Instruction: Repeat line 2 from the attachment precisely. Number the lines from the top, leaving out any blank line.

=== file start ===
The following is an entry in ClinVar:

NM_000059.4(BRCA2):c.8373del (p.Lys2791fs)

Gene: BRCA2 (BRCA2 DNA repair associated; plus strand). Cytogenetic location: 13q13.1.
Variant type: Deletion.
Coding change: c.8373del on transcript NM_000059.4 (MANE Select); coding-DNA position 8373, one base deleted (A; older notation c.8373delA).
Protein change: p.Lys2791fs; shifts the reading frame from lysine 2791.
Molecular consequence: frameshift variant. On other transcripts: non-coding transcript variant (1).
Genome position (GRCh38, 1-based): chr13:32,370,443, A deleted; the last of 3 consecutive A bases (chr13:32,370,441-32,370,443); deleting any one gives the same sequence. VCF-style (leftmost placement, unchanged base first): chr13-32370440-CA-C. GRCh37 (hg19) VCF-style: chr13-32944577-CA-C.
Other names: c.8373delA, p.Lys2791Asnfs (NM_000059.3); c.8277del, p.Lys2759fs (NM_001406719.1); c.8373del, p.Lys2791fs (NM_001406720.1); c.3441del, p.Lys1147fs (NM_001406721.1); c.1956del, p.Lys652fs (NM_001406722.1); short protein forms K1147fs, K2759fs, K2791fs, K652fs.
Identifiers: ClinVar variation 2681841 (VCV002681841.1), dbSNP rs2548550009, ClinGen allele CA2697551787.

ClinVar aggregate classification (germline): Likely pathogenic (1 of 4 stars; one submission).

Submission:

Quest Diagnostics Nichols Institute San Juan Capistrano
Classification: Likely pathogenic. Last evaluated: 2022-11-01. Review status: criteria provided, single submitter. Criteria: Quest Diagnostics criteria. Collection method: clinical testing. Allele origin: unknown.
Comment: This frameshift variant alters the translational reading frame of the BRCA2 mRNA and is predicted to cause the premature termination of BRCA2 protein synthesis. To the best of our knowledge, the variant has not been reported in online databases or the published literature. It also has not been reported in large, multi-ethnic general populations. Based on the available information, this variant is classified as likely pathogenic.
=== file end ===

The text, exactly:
NM_000059.4(BRCA2):c.8373del (p.Lys2791fs)